cppyy: Automatic Python-C++ bindings

cppyy is an automatic, run-time, Python-C++ bindings generator, for calling C++ from Python and Python from C++. Run-time generation enables detailed specialization for higher performance, lazy loading for reduced memory use in large scale projects, Python-side cross-inheritance and callbacks for working with C++ frameworks, run-time template instantiation, automatic object downcasting, exception mapping, and interactive exploration of C++ libraries. cppyy delivers this without any language extensions, intermediate languages, or the need for boiler-plate hand-written code. For design and performance, see this PyHPC’16 paper, albeit that the CPython/cppyy performance has been vastly improved since, as well as this CAAS presentation. For a quick teaser, see Jason Turner’s introduction video.

cppyy is based on Cling, the C++ interpreter, to match Python’s dynamism, interactivity, and run-time behavior. Consider this session, showing dynamic, interactive, mixing of C++ and Python features (there are more examples throughout the documentation and in the tutorial):

>>> import cppyy
>>> cppyy.cppdef("""
... class MyClass {
... public:
...     MyClass(int i) : m_data(i) {}
...     virtual ~MyClass() {}
...     virtual int add_int(int i) { return m_data + i; }
...     int m_data;
... };""")
>>> from cppyy.gbl import MyClass
>>> m = MyClass(42)
>>> cppyy.cppdef("""
... void say_hello(MyClass* m) {
...     std::cout << "Hello, the number is: " << m->m_data << std::endl;
... }""")
>>> MyClass.say_hello = cppyy.gbl.say_hello
>>> m.say_hello()
Hello, the number is: 42
>>> m.m_data = 13
>>> m.say_hello()
Hello, the number is: 13
>>> class PyMyClass(MyClass):
...     def add_int(self, i):  # python side override (CPython only)
...         return self.m_data + 2*i
>>> cppyy.cppdef("int callback(MyClass* m, int i) { return m->add_int(i); }")
>>> cppyy.gbl.callback(m, 2)             # calls C++ add_int
>>> cppyy.gbl.callback(PyMyClass(1), 2)  # calls Python-side override

With a modern C++ compiler having its back, cppyy is future-proof. Consider the following session using boost::any, a capsule-type that allows for heterogeneous containers in C++. The Boost library is well known for its no holds barred use of modern C++ and heavy use of templates:

>>> import cppyy
>>> cppyy.include('boost/any.hpp')       # assumes you have boost installed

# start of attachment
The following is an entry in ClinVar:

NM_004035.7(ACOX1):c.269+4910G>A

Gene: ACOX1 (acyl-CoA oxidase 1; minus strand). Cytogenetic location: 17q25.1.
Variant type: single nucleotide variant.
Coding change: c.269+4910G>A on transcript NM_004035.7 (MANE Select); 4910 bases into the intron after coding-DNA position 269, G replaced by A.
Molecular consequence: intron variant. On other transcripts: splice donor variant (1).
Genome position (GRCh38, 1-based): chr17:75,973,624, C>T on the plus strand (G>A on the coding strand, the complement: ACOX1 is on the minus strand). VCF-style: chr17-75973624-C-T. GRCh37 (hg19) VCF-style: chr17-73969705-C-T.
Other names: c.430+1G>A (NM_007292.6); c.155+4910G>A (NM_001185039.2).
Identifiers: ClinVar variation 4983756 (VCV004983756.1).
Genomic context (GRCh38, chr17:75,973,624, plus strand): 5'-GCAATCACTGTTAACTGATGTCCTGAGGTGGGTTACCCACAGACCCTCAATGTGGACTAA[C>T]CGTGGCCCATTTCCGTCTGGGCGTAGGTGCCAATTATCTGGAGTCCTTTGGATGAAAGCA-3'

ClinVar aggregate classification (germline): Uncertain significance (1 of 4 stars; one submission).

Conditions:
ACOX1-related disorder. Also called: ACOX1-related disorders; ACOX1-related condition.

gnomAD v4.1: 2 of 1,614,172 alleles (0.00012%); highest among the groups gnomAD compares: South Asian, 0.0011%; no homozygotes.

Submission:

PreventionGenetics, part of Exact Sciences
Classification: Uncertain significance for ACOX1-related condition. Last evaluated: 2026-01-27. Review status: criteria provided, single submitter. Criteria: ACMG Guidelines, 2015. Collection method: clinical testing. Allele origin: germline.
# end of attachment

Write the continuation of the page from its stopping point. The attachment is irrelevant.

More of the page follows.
>>> from cppyy.gbl import std, boost
>>> val = boost.any()                    # the capsule
>>> val.__assign__(std.vector[int]())    # assign it a std::vector<int>
<cppyy.gbl.boost.any object at 0xf6a8a0>
>>> val.type() == cppyy.typeid(std.vector[int])    # verify type
>>> extract = boost.any_cast[int](std.move(val))   # wrong cast
Traceback (most recent call last):
  File "<stdin>", line 1, in <module>
cppyy.gbl.boost.bad_any_cast: Could not instantiate any_cast<int>:
  int boost::any_cast(boost::any&& operand) =>
    wrapexcept<boost::bad_any_cast>: boost::bad_any_cast: failed conversion using boost::any_cast
>>> extract = boost.any_cast[std.vector[int]](val) # correct cast
>>> type(extract) is std.vector[int]
>>> extract += xrange(100)
>>> len(extract)
>>> val.__assign__(std.move(extract))    # move forced
<cppyy.gbl.boost.any object at 0xf6a8a0>
>>> len(extract)                         # now empty (or invalid)
>>> extract = boost.any_cast[std.vector[int]](val)
>>> list(extract)
[0, 1, 2, 3, 4, 5, 6, ..., 97, 98, 99]

Of course, there is no reason to use Boost from Python (in fact, this example calls out for pythonizations), but it shows that cppyy seamlessly supports many advanced C++ features.

cppyy is available for both CPython (v2 and v3) and PyPy, reaching C++-like performance with the latter. It makes judicious use of precompiled headers, dynamic loading, and lazy instantiation, to support C++ programs consisting of millions of lines of code and many thousands of classes. cppyy minimizes dependencies to allow its use in distributed, heterogeneous, development environments.


Bugs and feedback

Please report bugs or requests for improvement on the issue tracker.